Time is for giving and taking— but never for turnimg back
Once When
There had been a time when he could see, no, feel time interchanging hands, gradually filtering into another account before leaving it just as quickly, just as softly.
But no, that wasn’t completely accurate. He was a Time Keeper, had always been one, will always be one, but...
There had been a time when he had willingly presided over the exchange, trying his best to control the tide of hours, minutes, and seconds that had been trapped for too long.
But things had been different then.
They would never again be the same.
Running his hand through his graying hair, he fingered the gears from the newly disassembled pocket watch that he had spread across the counter. The glass clicked faintly as the hairsprings squirmed across the surface, and he had to squint to pick out the tiny escape device.
He closed his eyes, two fingers pressed against his raging temple with the miniature clip tightly squeezed in his other fist. Without this one simple piece, the pocket watch would be nothing more than a gearbox packaged in fancy metal.
It would have been better that way. Time would have made more sense that way. If only the ticking of the piece in his hands had followed a more regular heartbeat.
He had watched, so many times, as one turn on his part sent several dozen gears skittering to the bounds of his tenuous control, ready to burst free at the slightest sign of weakness. He could feel the enmeshing pieces rebelling in his fingers as he tried to get one more turn out of the mainspring.
And he was sick of it.
He was sick of the effort, the wrongness of trying to glean several more minutes from a clock winding down to its end.
He was sick of the knowledge that the watch so often clasped in his fingers walked the line between life and death.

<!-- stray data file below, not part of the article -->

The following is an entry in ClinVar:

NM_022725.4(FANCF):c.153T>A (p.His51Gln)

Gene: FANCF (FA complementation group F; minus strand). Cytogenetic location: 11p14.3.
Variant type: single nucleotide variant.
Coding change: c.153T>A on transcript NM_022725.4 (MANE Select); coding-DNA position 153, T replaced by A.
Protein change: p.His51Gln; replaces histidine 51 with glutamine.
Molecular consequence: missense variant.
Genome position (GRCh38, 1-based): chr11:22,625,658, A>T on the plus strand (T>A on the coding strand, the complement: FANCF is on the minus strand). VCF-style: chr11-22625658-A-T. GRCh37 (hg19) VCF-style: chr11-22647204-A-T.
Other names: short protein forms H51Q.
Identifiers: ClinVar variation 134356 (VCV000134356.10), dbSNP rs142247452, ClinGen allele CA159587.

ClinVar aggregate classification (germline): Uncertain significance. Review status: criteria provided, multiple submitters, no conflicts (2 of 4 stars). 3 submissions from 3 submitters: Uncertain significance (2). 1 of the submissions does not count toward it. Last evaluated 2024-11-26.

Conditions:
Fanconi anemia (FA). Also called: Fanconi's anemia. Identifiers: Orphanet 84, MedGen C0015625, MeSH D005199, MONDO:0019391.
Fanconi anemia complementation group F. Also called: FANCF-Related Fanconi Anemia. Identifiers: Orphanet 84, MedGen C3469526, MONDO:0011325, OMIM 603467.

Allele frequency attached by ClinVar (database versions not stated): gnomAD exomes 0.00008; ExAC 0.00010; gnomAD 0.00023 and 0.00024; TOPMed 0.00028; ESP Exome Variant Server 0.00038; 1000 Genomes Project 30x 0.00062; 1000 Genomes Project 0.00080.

But most of all, he was sick of being the very last of the Time Keepers. Of having to live with the knowledge that the one time he couldn’t manipulate time had been when it had truly mattered.
And maybe that was what had lead to him taking apart his own pocket watch.
His groping fingers instantly found the worn leather rag, crumpled in the corner of the counter. Holding a slightly larger gear up to the bare overhead lamp, he polished it with all of the care he had shown the previous watches.
“It won’t be long now...” His soft whisper permeated the empty shop, tucking into the musty corners and the worn shelves.
And then.
The brass bell on the door frame rattled around its rusted nail, piercing through the dust and old mildewed smell of the shop. The door opened to at first impossibly bright sunlight from a fading winter sun, then a brown canvas apron.
He squinted at the girl, no, the young woman now standing in the doorway, hands pressed tightly to her chest. A tarnished chain peeked out from between her firmly pressed fingers.
They looked at each other for a still, silent moment before the woman stepped into the shop and let the door swing shut behind her, sending the bell into another ringing frenzy.
He sighed, immediately returning to polishing the gears. “Well, I can take a look at that for you and maybe replace that chain, but otherwise I don’t think I’ll be able to do any good,” he murmured, casually tapping his fingers on the counter.
He only stopped when the woman’s gaze dropped to his drumming hands and then passed over to the watch parts, still strewn across the worktable and twitching faintly.
“No,” she whispered in an equally soft but determined voice, her gaze still on the gears and springs and weights. “On the contrary, I think you can help me a great deal.”
With that, she turned on one booted toe to meet his eyes once again, and slowly revealed the dented brass pocket watch sitting in her palm.
“I don’t need another spin. I’ll let you wind it back. I only ask that you, yourself, give me my compensation for it. I... don’t have the time to find another willing purchaser.” Her voice wavering only once, she tipped the watch onto the counter, in front of the place where he had set down the leather rag.
Maybe it was the faltering tone of her voice when she said it, maybe it was the unsteady look in her eyes that hinted at something more than fear. Or maybe it was just that his head had started to spin and he staggered to brace himself against the counter.
But he decided to attribute it to the way her fists were clenched in her apron, fingers twisting into the fabric.
She had something to do. She still had some unsettled issue to deal with. And although she might say otherwise, he knew what she needed was not what she had asked for.
“Is it yours?”, he asked, fingers already digging into his apron pockets for some tools in preparation.
“Of course,” she breathed.
Without a word he reached for the pocket watch and turned it over and over in his hands, gauging its weight, age, and functionality. A newer model, but not in as good condition as it should have been in. But it would do. All of the pocket watches were the same thing, in the end.